NBC will try to pull one last genre trick out of its bag of tricks Sunday with the premiere of "The Cape" at 9 p.m. ET.
A cop is framed for a crime he didn't commit, and corrupt officers leave him for dead once he's caught. Using the fact that others think he's dead, Vince Faraday (David Lyons) uses a little help from a circus ringleader to take on some special abilities as well as the persona of his son's (Ryan Wynott) favorite superhero to become a vigilante in the fictional town of Palm City.
It's a different take on a comic book-style character, but one it seems many reviewers are not too impressed by.
"The most irritating thing about today's superheroes is how seriously they take themselves," said Washington Post reviewer Hank Stuever, who called "The Cape" a "stupid geek-stinker."
"And so the Cape begins his journey of vigilante justice. Even as the Cape prevents a convenience store stick-up, the clerk winces at how dumb the whole idea is."
The show is symbolic of what's happening at NBC right now, said Scott D. Pierce of the Salt Lake Tribune: "Good intentions, terrible show."
"A show like this could be fun," Pierce said. "Except this one is so ludicrous and dumb, it's just insulting to the intelligence of viewers."
Zap2it's Jethro Nededog says comic book fans will appreciate this show, especially with its over-the-top villains and heroes. In fact, Nededog goes as far to say that some critics who might not like the show are probably ones who typically wouldn't like comic book heroes anyway.
"If you're predisposed to thinking that a guy waving a cape around can't be anything but silly, then you won't be drawn into Faraday's dedication to clearing his name and the fight for what's right," he said. "You'll wonder why he doesn't just take his family and run when he has the chance.
"You'll basically over-think it."
But it's possible that the show maybe took itself too seriously, when it might have worked better if the producers hadn't. At least, that's the opinion of Peter Hartlaub from the San Francisco Chronicle.
"'The Cape' is a promising television program that would have been a lot better if the producers were aware of its ridiculousness," Hartlaub said. "This is a show where the main character whips a magic bathrobe around, using the fabric to throw knives and disarm gunmen. The tone needs to be less like 'Heroes' and more like 'The Greatest American Hero.'"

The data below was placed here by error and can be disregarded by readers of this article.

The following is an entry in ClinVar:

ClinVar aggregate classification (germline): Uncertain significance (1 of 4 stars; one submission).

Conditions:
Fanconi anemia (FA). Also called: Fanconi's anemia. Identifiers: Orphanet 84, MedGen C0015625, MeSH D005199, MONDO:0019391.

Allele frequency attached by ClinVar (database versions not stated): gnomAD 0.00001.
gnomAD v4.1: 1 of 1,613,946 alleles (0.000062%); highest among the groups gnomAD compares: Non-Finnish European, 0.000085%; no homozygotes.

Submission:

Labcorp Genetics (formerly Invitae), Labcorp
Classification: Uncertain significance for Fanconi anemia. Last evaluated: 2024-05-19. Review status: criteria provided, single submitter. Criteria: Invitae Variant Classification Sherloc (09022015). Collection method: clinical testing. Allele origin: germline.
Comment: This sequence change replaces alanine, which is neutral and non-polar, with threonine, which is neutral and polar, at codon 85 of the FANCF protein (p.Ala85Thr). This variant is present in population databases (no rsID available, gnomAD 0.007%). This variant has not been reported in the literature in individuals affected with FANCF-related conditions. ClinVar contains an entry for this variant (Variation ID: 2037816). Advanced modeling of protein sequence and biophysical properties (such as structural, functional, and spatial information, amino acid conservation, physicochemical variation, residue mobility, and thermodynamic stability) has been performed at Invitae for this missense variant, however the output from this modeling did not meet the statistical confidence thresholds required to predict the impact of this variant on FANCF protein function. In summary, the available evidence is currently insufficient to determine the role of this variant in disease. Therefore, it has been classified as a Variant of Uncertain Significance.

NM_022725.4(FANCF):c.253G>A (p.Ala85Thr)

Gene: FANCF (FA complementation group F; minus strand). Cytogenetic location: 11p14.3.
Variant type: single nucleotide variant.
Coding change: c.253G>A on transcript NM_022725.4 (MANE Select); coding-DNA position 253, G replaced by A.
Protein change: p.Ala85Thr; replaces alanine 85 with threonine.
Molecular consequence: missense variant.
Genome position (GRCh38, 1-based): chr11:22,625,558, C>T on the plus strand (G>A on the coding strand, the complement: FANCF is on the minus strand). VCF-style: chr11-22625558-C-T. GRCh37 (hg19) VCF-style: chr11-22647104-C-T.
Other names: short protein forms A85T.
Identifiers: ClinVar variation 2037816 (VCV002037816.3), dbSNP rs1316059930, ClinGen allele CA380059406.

Rob Owen from the Pittsburgh Post-Gazette wasn't as nice, however.
"Maybe if you're a sheltered 12-year-old boy, there are elements of NBC's new superhero drama 'The Cape' that make it watchable," said Owen, who added the two-hour premiere is less like a two-hour episodes, and more like two different episodes stitched together. "But for anyone who's seen the Spider-Man films (or even the last, worst season of NBC's 'Heroes'), there's little to recommend about this new series."
Robert Bianco's problem with the series actually has more to do with the weapon of choice.
"There are many problem's with NBC's latest attempt to bring a comic book sensibility to TV," the USA Today critic said. "But the primary one is basic: A cape is simply not exciting or convincing as a superhero weapon. And making constant jokes in the dialogue about the flaw isn't the same as fixing it."
To its credit, however, Bianco liked the idea that it wasn't too complicated like another freshman NBC series, "The Event," and not as burdened with mythology as "Heroes" was.
The series makes it clear that there is nothing supernatural about what the Cape can do, closer to Batman's abilities than Superman's. However, the scientific explanations offered on the show may have even the best minds in the real world scratching their heads, Bianco said.
"The show's 'sensible' answers make no sense," he said. "There's no believable explanation offered for his illusion-based disappearance act or his ability to send a man flying via cape-wrap alone. How do you do that without a super-strength, or at least a super-lever?"
Laurel Brown with BuddyTV says viewers should give "The Cape" a try, because while the story may seem familiar, familiar can be good.
"Familiar can be good," she said. "There are a lot of positive comparisons to Batman here: a 'normal' hero who uses skill and tricks to defeat his enemies, a tone that alternates between brooding and comedic, a secret identity to protect loved ones.
"And there is a reason why people keep making comic book-based entertainment. Audiences love it."
"The Cape" premieres Sunday at 9 p.m. ET on NBC, before moving to its regular Monday timeslot. It also stars James Frain, Jennifer Ferrin, Keith David, Martin Klebba and Summer Glau.
Airlock Alpha caught up with Frain -- who also appeared in "True Blood" and other shows -- at a party held at San Diego Comic-Con last summer. See what he had to say about "The Cape."
Also, Zap2it has posted the opening credits of "The Cape."
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